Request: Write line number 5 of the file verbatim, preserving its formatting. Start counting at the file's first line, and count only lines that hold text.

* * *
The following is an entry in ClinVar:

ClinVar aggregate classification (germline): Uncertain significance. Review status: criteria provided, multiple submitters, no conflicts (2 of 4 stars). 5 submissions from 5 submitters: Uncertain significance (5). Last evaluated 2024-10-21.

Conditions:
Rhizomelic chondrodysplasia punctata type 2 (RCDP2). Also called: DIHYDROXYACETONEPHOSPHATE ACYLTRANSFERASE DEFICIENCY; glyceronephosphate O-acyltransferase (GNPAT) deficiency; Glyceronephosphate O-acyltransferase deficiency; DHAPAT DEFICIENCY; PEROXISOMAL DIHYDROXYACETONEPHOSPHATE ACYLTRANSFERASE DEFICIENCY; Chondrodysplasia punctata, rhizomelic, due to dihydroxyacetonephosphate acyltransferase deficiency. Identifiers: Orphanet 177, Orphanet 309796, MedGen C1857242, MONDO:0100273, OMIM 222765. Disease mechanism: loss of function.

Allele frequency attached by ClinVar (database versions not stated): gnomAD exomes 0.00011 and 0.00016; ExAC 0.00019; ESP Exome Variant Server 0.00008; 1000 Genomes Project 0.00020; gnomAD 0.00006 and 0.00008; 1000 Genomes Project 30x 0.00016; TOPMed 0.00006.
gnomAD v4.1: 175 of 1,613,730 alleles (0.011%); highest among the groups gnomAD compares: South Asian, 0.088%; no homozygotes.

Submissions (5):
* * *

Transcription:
Allele frequency attached by ClinVar (database versions not stated): gnomAD exomes 0.00011 and 0.00016; ExAC 0.00019; ESP Exome Variant Server 0.00008; 1000 Genomes Project 0.00020; gnomAD 0.00006 and 0.00008; 1000 Genomes Project 30x 0.00016; TOPMed 0.00006.